Delta mariner brings launch support equipment to Meck Island
February 2, 2009
By Stephen Lee
The Missile Defense Agency contracted the Delta Mariner to bring their support equipment to their launch site at Meck Island. The Delta Mariner, a 312-foot long and 8,000-horsepower supply ship, specializes in transporting space-bound hardware. Designed to navigate shallow inland waterways as well as the open ocean, this versatile transport vessel hauled launch support equipment almost 11,000 miles from Decatur, Ala., down the Tennessee, Ohio and Mississippi rivers into the Gulf of Mexico. The ship transited the Panama Canal en route to the Hawaiian Islands then on to Kwajalein Atoll. This journey began on Dec. 22 and ended when the Delta Mariner docked at Meck Island on Jan. 30.
The logistics functional lead for targets and countermeasures, Ken McDonald, reported, "This shipment is the first of its kind for the Missile Defense Agency. We have never shipped materiel by ship at any time in the agency's history." It is also reported to be the largest ship that has ever sailed into the lagoon.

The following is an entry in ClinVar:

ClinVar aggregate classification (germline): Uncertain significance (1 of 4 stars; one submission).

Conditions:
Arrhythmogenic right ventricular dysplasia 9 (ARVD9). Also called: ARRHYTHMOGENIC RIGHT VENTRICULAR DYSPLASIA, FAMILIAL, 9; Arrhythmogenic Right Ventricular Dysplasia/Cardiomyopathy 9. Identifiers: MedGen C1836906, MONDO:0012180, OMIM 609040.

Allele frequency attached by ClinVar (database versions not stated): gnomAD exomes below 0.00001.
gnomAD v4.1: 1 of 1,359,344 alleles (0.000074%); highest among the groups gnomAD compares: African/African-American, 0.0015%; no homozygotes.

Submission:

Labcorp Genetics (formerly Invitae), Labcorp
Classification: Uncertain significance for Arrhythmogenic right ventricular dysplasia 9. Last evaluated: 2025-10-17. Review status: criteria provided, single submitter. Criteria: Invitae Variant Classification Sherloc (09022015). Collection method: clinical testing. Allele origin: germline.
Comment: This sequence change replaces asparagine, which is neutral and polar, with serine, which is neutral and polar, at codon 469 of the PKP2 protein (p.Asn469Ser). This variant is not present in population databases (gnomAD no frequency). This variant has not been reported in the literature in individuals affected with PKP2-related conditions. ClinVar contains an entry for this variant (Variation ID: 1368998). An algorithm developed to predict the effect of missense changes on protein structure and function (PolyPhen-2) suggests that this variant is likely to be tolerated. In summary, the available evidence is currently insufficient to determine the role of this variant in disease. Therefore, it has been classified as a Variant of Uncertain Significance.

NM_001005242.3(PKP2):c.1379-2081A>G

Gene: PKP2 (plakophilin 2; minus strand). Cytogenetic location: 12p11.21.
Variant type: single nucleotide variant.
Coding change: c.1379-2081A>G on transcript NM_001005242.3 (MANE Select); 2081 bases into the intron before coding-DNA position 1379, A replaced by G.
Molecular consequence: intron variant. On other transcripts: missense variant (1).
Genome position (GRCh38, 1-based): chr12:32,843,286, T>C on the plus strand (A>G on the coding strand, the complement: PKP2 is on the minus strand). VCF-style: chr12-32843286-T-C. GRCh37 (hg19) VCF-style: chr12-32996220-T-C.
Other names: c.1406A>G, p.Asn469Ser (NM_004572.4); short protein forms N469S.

The delivery of the launch support equipment to Meck Island marks the first phase of preparation at Reagan Test Site to support the Missile Defense Agency's two-stage intermediate/long-range launch vehicle, or LV-2. The LV-2 is part of the agency's Flexible Target Family and will be used to test the Ballistic Missile Defense System later this year.
The Missile Defense Agency plans to conduct two tests this year with launches of LV-2s from Meck Island. The joint Government-Lockheed Martin test support teams will maintain a consistent presence on Kwajalein for the remainder of the year. The LV-2 Project Manager, Scott Shifrin, stated, "We are very pleased with the support provided by RTS and USAKA. We look forward to launching targets from Meck Island for many years to come."
The Flexible Target Family, developed by prime contractor Lockheed Martin Space Systems Company, is composed of targets that exhibit various degrees of threat emulation with a broad range of performance characteristics and features in order to present tailorable target behaviors that test multiple Ballistic Missile Defense System (BMDS) capabilities. The LV-2 uses Trident C4 Stage 1 and Stage 2 motors for the required trajectories, accommodating the agency's desired capability for heavier payloads, longer downrange distances, higher velocities and variable launch capabilities.
The LV-2 first flight is planned for 3rd quarter fiscal year 2009 in a planned BMDS flight test.